QATAR: DIPLOMATIC DISPUTE AFFECTING SHIPPING TRADE
As reported in the international press, a number of countries, mainly in the Gulf of Arabia, have cut diplomatic ties with Qatar. This occurred unexpectedly on 5 June 2017 and involved Saudi Arabia, the United Arab Emirates (UAE), Bahrain, Egypt, Yemen, the eastern government of Libya, and subsequently the Maldives.
Authorities in those countries have issued guidelines to their port operators which, broadly speaking, prohibit ships from sailing directly between them and Qatar. This is the case whether the ships involved are coming from or going to Qatar; or are owned by or chartered to Qatari interests; flagged in Qatar; are carrying cargo from or to Qatar.
The practical response by individual ports is reportedly still developing and may change at short notice. Please refer to news item: Qatar a Guide to the Current Situation.
The action taken by these countries is affecting crew changes, bunkering (in Fujairah, for example) and cargo and/or ship routing. The appropriate operational requirements in response to these restrictions are best assessed by Members with their shipagents and representatives in the region.
There have also been suggestions made to the effect that bank transactions between Qatar and those imposing this embargo may be disrupted. Members should bear this in mind when routing transactions in the region.
By way of comparison, the measures adopted so far are not as complex as sanctions imposed by the United States or European countries in relation to Iran. There has been, to date, no suggestion, for example, that ships that trade to Qatar will be blacklisted from trading to Saudi Arabia, the UAE, Bahrain or Egypt (or indeed other countries supporting their position: Libya, the Maldives and Mauritania). Similarly shipping routes such as the Straits of Hormuz or the Suez Canal have not been closed to ships trading to Qatar. Nonetheless, this economic embargo has been referred to as “sanctions” by UAE authorities and the failure of diplomatic efforts in recent weeks may result in further measures being adopted.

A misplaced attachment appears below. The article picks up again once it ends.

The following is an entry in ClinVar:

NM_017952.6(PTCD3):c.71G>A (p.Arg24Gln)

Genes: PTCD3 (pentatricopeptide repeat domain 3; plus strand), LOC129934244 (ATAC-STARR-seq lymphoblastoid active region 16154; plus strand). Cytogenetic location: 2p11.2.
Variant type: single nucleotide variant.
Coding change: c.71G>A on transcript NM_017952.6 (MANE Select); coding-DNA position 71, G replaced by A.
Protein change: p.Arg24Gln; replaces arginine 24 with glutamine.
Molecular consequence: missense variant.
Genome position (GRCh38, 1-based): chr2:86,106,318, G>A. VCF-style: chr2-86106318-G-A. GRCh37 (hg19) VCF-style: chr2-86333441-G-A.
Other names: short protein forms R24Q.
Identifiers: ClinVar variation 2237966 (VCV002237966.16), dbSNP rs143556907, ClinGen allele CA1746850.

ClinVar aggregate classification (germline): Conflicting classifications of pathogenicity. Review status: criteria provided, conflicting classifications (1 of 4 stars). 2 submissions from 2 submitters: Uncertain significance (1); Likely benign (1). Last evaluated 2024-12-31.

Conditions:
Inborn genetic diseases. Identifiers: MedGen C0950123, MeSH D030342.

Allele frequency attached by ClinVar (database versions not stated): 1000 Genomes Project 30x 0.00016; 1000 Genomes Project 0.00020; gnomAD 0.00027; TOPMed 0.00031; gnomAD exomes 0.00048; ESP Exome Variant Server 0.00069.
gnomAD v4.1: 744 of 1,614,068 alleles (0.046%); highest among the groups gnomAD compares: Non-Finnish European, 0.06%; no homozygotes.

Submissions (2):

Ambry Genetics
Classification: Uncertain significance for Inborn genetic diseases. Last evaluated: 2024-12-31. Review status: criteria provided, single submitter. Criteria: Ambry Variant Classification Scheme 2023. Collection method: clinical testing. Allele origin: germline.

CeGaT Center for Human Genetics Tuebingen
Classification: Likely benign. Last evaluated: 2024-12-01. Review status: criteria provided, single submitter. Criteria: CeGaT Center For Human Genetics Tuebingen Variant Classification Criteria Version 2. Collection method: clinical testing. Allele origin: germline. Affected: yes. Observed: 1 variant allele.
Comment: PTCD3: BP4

From a P&I cover point of view Members are reminded to consider the terms of Rule 22 (Imprudent Trading) when contemplating trade to Qatar. In that context, it is important that Members carry out their own due diligence checks to ensure that they do not find themselves in breach of the trade restrictions imposed on Qatar.
As regards deviations from contracted voyages, Members are advised to contact their usual claims handling team for advice on any deviation that may have an impact on their liabilities under a Bill of Lading.
In some instances, charterers’ orders or a particular fixture may conflict with these new restrictions. Members are advised to contact their usual FD&D case handler for further advice.